MBE deserves a place in the history books.

  title={MBE deserves a place in the history books.},
  author={W. Patrick Mccray},
  journal={Nature nanotechnology},
  volume={2 5},
  • W. Mccray
  • Published 1 May 2007
  • Materials Science
  • Nature nanotechnology
Molecular beam epitaxy is widely used in research and industry to make semiconductor devices and structures. However, despite its ability to control matter with near-atomic precision, the technique is overlooked in most histories of nanoscience and nanotechnology. 

Molecular Beam Epitaxy of Materials Interfaces with Atomic Precision

In this contribution a few selected examples to engineer material interfaces in nanostructured solids with atomic precision by means of molecular beam epitaxy (MBE) are presented. The examples

STM and MBE: one of the best combinations

It has been 30 years since the scanning tunnelling microscope (STM) was invented by G Binnig and H Rohrer. Rapid developments have made STM increasingly powerful as an extremely versatile technique

How spintronics went from the lab to the iPod.

The commercial success of products based on giant magnetoresistance is often cited as a reason for supporting basic physics research. The reality is more complex, given the range of bodies, including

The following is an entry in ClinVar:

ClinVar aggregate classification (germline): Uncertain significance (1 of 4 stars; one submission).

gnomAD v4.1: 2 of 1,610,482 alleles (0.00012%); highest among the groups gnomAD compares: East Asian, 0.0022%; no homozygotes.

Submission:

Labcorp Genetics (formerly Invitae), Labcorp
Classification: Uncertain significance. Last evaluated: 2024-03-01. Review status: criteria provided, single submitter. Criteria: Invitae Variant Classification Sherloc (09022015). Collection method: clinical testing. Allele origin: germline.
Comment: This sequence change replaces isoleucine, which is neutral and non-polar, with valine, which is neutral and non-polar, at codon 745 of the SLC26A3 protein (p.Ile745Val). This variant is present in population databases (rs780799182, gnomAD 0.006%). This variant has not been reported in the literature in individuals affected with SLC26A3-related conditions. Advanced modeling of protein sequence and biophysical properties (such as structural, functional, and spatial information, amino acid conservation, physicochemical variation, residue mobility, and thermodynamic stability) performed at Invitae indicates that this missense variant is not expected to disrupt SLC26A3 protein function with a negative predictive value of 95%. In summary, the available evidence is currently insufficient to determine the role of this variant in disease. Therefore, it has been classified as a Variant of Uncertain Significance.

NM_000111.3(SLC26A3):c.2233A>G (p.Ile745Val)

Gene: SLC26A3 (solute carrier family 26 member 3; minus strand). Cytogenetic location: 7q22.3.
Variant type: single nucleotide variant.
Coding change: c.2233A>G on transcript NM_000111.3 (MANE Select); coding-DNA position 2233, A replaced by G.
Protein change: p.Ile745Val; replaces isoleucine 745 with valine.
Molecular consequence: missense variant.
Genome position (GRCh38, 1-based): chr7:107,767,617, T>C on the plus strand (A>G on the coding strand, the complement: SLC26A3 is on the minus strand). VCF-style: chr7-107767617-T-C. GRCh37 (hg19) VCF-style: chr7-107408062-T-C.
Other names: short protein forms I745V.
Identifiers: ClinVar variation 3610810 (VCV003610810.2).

Frontiers in the Growth of Complex Oxide Thin Films: Past, Present, and Future of Hybrid MBE

Driven by an ever‐expanding interest in new material systems with new functionality, the growth of atomic‐scale electronic materials by molecular beam epitaxy (MBE) has evolved continuously since the

Epitaxial Growth of Bi2X3 Topological Insulators

Tetradymite-type Bi2X3 (X = Se, Te, Sb) systems have been used as the best thermoelectric materials for decades. Recently, such V-VI compound materials have attracted immense interests because they

Synchrotron radiation based studies of complex molecules on surfaces

In this thesis two single molecule magnets based on the dodecamanganese (III, IV) cluster, with either benzoate or terphenyl-4-carboxylate ligands have been studied on the Au(111) and rutile



How the doors to the nanoworld were opened

The invention of the scanning tunnelling microscope 25 years ago, followed by the arrival of the atomic force microscope five years later, were crucial events in the history of nanoscience and

Superlattice and negative differential conductivity in semiconductors

The study of superlattices and observations of quantum mechanical effects on a new physical scale may provide a valuable area of investigation in the fieId of semiconductors.

The man who understood the Feynman machine.

Everyone has heard of Feynman, Binnig and Rohrer, and the scanning tunnelling microscope, but where does Conrad Schneiker fit in? Chris Toumey explains.

J. Cryst. Growth

  • J. Cryst. Growth
  • 1999

Res. Dev

  • Res. Dev
  • 1970

Eng. Sci

  • Eng. Sci
  • 1960